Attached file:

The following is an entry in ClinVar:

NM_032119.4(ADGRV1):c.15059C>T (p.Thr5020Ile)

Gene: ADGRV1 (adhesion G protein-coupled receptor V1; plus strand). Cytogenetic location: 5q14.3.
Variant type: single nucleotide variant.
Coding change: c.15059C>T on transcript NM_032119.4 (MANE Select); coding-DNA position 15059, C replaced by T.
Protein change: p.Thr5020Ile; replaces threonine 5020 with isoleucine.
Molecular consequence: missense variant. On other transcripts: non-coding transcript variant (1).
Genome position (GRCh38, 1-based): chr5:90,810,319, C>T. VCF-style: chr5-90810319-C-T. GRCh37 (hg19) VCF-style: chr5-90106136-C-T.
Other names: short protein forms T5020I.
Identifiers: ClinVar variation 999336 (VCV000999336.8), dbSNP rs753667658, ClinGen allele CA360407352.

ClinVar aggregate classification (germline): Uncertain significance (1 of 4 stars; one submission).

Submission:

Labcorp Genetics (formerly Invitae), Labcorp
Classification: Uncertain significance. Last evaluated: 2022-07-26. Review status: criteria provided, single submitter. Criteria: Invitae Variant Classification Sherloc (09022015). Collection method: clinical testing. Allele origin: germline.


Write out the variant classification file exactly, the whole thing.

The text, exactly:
The following is an entry in ClinVar:

NM_032119.4(ADGRV1):c.15059C>T (p.Thr5020Ile)

Gene: ADGRV1 (adhesion G protein-coupled receptor V1; plus strand). Cytogenetic location: 5q14.3.
Variant type: single nucleotide variant.
Coding change: c.15059C>T on transcript NM_032119.4 (MANE Select); coding-DNA position 15059, C replaced by T.
Protein change: p.Thr5020Ile; replaces threonine 5020 with isoleucine.
Molecular consequence: missense variant. On other transcripts: non-coding transcript variant (1).
Genome position (GRCh38, 1-based): chr5:90,810,319, C>T. VCF-style: chr5-90810319-C-T. GRCh37 (hg19) VCF-style: chr5-90106136-C-T.
Other names: short protein forms T5020I.
Identifiers: ClinVar variation 999336 (VCV000999336.8), dbSNP rs753667658, ClinGen allele CA360407352.

ClinVar aggregate classification (germline): Uncertain significance (1 of 4 stars; one submission).

Submission:

Labcorp Genetics (formerly Invitae), Labcorp
Classification: Uncertain significance. Last evaluated: 2022-07-26. Review status: criteria provided, single submitter. Criteria: Invitae Variant Classification Sherloc (09022015). Collection method: clinical testing. Allele origin: germline.